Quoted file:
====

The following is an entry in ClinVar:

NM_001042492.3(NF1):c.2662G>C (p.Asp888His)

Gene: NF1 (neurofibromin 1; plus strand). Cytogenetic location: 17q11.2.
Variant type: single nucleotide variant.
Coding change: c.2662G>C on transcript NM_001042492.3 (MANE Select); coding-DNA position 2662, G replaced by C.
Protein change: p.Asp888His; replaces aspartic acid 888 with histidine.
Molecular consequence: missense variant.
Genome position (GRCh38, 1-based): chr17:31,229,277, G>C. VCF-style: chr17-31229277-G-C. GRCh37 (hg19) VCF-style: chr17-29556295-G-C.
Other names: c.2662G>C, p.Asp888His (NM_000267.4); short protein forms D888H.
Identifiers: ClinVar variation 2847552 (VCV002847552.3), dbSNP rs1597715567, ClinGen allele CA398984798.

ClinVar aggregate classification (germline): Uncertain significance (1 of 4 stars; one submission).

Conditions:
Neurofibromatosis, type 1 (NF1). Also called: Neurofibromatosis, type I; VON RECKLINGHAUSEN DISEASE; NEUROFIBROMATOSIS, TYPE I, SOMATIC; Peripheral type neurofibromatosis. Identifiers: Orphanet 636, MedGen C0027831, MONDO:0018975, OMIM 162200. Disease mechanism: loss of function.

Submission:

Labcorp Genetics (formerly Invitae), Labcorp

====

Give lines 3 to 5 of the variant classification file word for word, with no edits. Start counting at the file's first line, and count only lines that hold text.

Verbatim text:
Gene: NF1 (neurofibromin 1; plus strand). Cytogenetic location: 17q11.2.
Variant type: single nucleotide variant.
Coding change: c.2662G>C on transcript NM_001042492.3 (MANE Select); coding-DNA position 2662, G replaced by C.